Evaluation of Normalization Procedures for Oligonucleotide Array Data Based On Spiked cRNA Controls
Hill, Andrew A.
Brown, Eugene L
Whitley, Maryann Z
Slonim, Donna K
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CitationHill, Andrew A, Eugene L. Brown, Maryann Z. Whitley, Greg Tucker-Kellogg, Craig P. Hunter, and Donna K. Slonim. 2001. Evaluation of normalization procedures for oligonucleotide array data based on spiked cRNA controls. Genome Biology 2(12): research0055.1-research0055.13.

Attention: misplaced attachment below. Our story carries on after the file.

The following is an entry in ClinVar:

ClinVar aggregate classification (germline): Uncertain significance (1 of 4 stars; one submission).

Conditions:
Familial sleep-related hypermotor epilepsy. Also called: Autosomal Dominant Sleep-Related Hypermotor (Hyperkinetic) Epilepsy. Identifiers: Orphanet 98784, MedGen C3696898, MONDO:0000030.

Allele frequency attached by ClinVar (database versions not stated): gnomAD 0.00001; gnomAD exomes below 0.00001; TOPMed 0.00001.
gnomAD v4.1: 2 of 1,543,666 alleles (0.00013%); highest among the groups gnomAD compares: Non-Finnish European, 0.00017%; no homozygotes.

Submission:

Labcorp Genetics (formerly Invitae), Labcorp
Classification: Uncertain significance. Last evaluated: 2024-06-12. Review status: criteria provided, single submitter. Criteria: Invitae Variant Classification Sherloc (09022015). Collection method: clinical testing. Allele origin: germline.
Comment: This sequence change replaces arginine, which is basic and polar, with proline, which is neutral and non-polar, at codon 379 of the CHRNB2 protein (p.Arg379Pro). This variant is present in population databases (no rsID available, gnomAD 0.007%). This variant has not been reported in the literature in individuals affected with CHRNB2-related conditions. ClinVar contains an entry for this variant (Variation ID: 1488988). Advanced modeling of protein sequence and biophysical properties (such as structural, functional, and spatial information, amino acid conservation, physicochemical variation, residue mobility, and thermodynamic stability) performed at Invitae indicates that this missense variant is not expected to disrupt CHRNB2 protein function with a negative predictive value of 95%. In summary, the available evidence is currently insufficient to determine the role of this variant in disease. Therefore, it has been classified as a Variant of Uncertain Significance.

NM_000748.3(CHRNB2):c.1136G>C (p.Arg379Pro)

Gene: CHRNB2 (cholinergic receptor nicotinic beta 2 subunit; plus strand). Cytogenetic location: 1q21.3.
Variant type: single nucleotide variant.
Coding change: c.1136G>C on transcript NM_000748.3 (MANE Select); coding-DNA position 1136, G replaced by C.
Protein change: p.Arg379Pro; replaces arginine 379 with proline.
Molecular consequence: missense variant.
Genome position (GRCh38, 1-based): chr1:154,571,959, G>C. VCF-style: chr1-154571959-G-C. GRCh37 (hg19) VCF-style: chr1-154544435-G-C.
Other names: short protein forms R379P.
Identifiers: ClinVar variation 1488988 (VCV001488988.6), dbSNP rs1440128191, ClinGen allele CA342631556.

AbstractBackground: Affymetrix oligonucleotide arrays simultaneously measure the abundances of thousands of mRNAs in biological samples. Comparability of array results is necessary for the creation of large-scale gene expression databases. The standard strategy for normalizing oligonucleotide array readouts has practical drawbacks. We describe alternative normalization procedures for oligonucleotide arrays based on a common pool of known biotin-labeled cRNAs spiked into each hybridization. Results: We first explore the conditions for validity of the 'constant mean assumption', the key assumption underlying current normalization methods. We introduce 'frequency normalization', a 'spike-in'-based normalization method which estimates array sensitivity, reduces background noise and allows comparison between array designs. This approach does not rely on the constant mean assumption and so can be effective in conditions where standard procedures fail. We also define 'scaled frequency', a hybrid normalization method relying on both spiked transcripts and the constant mean assumption while maintaining all other advantages of frequency normalization. We compare these two procedures to a standard global normalization method using experimental data. We also use simulated data to estimate accuracy and investigate the effects of noise. We find that scaled frequency is as reproducible and accurate as global normalization while offering several practical advantages. Conclusions: Scaled frequency quantitation is a convenient, reproducible technique that performs as well as global normalization on serial experiments with the same array design, while offering several additional features. Specifically, the scaled-frequency method enables the comparison of expression measurements across different array designs, yields estimates of absolute message abundance in cRNA and determines the sensitivity of individual arrays.
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